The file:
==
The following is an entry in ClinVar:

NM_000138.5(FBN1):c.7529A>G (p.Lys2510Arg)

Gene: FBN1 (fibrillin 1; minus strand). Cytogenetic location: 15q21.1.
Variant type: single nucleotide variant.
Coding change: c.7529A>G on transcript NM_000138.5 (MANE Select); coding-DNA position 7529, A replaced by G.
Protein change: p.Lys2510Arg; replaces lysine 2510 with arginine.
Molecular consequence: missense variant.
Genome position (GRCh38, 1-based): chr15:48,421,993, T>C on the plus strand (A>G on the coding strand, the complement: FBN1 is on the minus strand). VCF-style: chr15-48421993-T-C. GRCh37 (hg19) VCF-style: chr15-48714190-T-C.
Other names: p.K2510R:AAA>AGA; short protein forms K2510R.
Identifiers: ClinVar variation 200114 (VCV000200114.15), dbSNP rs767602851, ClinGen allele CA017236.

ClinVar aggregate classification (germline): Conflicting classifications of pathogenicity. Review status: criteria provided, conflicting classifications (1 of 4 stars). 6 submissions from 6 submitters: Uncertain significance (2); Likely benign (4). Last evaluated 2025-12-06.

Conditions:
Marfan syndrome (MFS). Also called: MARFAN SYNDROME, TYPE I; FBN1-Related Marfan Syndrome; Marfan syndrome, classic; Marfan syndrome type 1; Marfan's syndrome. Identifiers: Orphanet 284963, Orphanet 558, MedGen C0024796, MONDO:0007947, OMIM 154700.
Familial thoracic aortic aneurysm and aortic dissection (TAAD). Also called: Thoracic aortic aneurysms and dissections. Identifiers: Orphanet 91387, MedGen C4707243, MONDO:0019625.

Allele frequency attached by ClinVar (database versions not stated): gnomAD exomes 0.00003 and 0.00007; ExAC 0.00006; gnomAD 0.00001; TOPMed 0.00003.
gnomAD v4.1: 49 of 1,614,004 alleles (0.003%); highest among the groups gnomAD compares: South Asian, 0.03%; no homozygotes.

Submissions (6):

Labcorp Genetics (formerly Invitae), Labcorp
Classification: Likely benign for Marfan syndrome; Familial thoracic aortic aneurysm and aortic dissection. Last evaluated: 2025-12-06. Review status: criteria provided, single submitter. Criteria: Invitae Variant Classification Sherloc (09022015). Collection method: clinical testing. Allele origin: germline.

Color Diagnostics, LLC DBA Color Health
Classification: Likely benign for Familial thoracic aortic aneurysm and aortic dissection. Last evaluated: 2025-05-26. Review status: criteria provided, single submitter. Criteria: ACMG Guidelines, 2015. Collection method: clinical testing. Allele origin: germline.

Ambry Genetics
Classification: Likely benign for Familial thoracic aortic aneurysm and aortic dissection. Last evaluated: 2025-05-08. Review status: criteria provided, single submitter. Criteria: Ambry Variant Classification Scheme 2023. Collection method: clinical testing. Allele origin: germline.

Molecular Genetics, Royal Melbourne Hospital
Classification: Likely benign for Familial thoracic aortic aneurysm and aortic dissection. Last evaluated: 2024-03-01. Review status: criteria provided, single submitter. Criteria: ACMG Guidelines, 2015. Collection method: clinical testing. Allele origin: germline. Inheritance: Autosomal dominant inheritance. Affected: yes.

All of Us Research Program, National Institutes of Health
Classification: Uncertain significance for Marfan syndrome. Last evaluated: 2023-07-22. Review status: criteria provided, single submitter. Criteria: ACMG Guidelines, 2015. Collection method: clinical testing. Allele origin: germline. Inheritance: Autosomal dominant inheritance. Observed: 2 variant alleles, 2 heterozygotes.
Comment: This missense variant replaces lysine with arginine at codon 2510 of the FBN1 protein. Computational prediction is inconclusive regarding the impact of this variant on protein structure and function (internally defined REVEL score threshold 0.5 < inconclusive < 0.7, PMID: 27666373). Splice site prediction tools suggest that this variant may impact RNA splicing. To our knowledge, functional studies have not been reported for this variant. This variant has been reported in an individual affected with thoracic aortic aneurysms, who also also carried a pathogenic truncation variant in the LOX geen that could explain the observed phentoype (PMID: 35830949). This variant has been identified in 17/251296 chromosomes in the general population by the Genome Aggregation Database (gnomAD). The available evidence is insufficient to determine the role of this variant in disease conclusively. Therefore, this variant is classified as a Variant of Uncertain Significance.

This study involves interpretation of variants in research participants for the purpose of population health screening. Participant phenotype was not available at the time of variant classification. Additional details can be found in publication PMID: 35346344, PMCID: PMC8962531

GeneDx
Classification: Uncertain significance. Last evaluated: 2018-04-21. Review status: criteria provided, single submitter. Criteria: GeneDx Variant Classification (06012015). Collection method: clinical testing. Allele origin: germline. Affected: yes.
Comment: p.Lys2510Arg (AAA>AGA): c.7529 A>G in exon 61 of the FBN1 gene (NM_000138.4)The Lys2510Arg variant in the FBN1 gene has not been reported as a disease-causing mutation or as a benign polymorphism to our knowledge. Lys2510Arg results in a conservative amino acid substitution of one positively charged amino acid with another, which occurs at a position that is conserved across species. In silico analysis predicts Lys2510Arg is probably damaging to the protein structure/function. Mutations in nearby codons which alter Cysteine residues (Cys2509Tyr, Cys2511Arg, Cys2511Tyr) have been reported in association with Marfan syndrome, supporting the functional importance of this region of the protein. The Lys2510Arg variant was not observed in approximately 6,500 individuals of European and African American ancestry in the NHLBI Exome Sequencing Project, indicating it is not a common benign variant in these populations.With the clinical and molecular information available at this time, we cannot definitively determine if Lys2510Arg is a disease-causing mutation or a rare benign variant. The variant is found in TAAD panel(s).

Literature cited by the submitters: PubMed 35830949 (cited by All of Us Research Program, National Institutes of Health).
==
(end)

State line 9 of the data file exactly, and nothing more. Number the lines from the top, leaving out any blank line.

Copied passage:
Other names: p.K2510R:AAA>AGA; short protein forms K2510R.